Keep the skin dry

Baby Muslin Washcloths

Our experts emphasize that, in addition to keeping your baby’s bum clean, it’s very important for the child’s skin to be dry before you apply diaper cream, so you’re not inadvertently locking in moisture (thus creating an environment that can breed bacteria, according to Frieling). To help ensure a baby’s skin is dry enough, you can use a soft washcloth like this one made from cotton muslin. Patting the area dry rather than rubbing the towel on the skin is also a good idea, adds Frieling. Craiglow agrees: “What I do with my kids at home is to take a dry cloth or towel or washcloth and pat their skin dry with it, so you’re getting off any extra moisture.”

Another way to help stop a rash from developing is to keep the baby diaper free for a few minutes. “You can lay the child on a towel and wait a moment before putting a new diaper on, giving the skin a chance to breathe,” says Frieling. Bordone tells us that sometimes she will even recommend gently drying the area with a hair dryer — but only on the cool setting.

Apply a diaper-rash cream

After your baby has been cleaned and dried, and with a fresh diaper at the ready, it’s time to apply a diaper-rash cream — which our experts note is safe to apply every time you change a diaper. When it comes to choosing one, our experts all agree that creams containing zinc oxide, which soothes and acts as a barrier against irritants, are the most effective at both preventing and treating a rash. Mudgil calls zinc oxide the best over-the-counter treatment on the market, and Connolly agrees. “The most important thing to look for in a cream is one that acts as a thick barrier to protect against irritants such as urine and feces,” she explains. “And creams that contain zinc-oxide paste (the thick, adherent white paste) work quite well as barrier creams.”

While Connolly says a generic 40 percent zinc-oxide paste works well, she cautions that it is quite thick at that percentage. So she suggests opting for a brand-name cream like Triple Paste, which contains 12.8 percent zinc oxide, because it can be easier to apply and similarly effective even with a smaller percentage of the active ingredient. Craiglow, another fan of Triple Paste’s diaper-rash cream, agrees. “It’s a much lower percentage of zinc oxide, but it has petrolatum, and the two of them together make a really nice paste,” she says. “It also contains oat-kernel extract, which is anti-inflammatory.” Frieling also cites Triple Paste as an effective zinc-oxide cream. As far as how much to apply and how, Craiglow has a couple of tips: “What I tell parents is to put enough on so that the baby’s butt is still white the next time they change the diaper. It’s basically like frosting a cake.”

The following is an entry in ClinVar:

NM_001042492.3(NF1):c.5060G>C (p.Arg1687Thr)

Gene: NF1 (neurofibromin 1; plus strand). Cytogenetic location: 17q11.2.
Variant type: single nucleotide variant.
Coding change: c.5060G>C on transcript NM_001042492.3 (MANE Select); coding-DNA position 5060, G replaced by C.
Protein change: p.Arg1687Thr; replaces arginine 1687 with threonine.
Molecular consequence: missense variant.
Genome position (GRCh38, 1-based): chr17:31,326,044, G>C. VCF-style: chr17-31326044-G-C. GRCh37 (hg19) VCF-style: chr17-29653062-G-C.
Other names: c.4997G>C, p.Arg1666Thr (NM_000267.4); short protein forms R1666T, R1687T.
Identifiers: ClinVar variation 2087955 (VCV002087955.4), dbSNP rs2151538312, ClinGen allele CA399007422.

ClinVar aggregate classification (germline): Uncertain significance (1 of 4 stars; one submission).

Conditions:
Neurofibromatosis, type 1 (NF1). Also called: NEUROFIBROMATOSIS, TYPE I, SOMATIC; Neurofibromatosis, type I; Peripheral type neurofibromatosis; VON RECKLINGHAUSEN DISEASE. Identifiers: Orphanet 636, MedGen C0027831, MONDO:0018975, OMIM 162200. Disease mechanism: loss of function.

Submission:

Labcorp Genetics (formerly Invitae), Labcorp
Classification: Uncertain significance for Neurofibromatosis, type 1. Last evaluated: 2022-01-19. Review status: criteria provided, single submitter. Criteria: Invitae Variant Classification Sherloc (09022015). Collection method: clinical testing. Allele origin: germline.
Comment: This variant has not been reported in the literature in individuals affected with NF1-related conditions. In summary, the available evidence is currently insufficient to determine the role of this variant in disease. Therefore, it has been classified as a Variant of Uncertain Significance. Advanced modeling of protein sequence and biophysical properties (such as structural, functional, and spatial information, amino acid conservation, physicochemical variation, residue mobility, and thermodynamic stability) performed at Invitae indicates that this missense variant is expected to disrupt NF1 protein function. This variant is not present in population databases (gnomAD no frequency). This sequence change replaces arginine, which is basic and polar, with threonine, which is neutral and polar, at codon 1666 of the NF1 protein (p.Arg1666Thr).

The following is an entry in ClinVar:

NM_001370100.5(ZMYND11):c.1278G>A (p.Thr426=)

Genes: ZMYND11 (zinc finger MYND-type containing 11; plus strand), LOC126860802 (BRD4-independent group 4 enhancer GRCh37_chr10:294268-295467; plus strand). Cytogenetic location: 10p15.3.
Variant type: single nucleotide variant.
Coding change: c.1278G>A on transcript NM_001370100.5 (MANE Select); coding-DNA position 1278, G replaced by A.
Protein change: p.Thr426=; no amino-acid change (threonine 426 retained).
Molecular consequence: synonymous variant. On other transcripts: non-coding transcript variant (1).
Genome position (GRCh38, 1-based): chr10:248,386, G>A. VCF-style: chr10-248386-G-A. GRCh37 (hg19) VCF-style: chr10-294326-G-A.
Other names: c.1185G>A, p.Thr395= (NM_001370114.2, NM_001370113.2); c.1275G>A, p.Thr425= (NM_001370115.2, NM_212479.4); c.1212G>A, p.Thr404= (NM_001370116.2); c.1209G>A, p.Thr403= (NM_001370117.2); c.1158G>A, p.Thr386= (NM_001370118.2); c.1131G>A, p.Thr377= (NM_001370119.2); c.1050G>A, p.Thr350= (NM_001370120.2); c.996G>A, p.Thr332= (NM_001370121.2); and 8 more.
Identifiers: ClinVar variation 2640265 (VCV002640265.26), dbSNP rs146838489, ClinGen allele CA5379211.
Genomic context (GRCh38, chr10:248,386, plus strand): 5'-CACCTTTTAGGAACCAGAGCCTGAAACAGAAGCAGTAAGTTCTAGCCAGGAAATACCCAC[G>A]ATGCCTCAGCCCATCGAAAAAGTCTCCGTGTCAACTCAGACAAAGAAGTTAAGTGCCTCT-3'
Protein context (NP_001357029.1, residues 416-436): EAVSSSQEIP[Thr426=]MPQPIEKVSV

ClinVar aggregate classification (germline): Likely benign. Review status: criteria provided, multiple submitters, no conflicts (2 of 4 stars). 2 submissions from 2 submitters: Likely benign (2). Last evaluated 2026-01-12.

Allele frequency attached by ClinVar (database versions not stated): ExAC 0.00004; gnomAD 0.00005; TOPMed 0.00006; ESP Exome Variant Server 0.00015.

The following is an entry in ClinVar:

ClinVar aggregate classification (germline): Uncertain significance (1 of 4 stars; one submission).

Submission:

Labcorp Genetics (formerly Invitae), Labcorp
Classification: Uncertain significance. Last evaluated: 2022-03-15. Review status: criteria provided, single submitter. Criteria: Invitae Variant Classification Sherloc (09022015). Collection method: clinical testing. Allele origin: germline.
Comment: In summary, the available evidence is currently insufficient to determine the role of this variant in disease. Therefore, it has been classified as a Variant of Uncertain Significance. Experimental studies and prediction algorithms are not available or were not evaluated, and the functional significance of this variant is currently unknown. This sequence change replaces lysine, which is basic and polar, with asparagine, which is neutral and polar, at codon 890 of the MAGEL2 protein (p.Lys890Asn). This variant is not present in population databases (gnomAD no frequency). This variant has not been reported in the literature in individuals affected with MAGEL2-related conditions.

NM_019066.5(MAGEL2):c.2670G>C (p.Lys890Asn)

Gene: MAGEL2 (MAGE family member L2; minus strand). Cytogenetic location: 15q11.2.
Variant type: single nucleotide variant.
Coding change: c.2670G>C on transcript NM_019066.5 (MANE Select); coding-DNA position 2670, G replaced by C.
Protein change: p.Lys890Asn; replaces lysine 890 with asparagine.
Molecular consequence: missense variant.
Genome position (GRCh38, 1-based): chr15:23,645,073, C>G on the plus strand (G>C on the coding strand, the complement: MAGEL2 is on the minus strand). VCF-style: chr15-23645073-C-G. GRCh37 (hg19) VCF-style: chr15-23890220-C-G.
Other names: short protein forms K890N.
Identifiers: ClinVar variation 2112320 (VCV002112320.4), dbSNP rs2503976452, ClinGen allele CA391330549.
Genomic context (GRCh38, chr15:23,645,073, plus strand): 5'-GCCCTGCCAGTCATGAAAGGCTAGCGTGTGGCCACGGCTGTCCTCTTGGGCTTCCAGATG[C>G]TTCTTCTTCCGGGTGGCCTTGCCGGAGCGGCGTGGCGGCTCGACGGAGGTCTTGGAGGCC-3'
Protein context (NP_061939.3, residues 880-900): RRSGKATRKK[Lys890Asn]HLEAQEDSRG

For a less expensive option, Mudgil, Frieling, and Bordone all recommend Desitin Daily Defense, which contains a similar amount of zinc oxide (about 13 percent) as Triple Paste. Also like Triple Paste, this diaper-rash cream is free of parabens, phthalates, dyes, and fragrances. “This has been a gold standard for decades. My parents used it on me,” says Frieling — and with good reason. “In a clinical study, 90 percent of babies with diaper rash had noticeable relief within 12 hours with the use of this cream,” she explains.

If you’re treating a more severe case of diaper rash, consider something a little stronger, like this 20 percent zinc-oxide ointment from Rugby Laboratories, which Bordone recommends. She likes it because it’s so thick and white you’ll know exactly where you’ve rubbed it in and when it’s coming off. Bordone told us she has used this on her own child, noting, “You can use it for chafing skin with diaper rash or other forms of wetness.”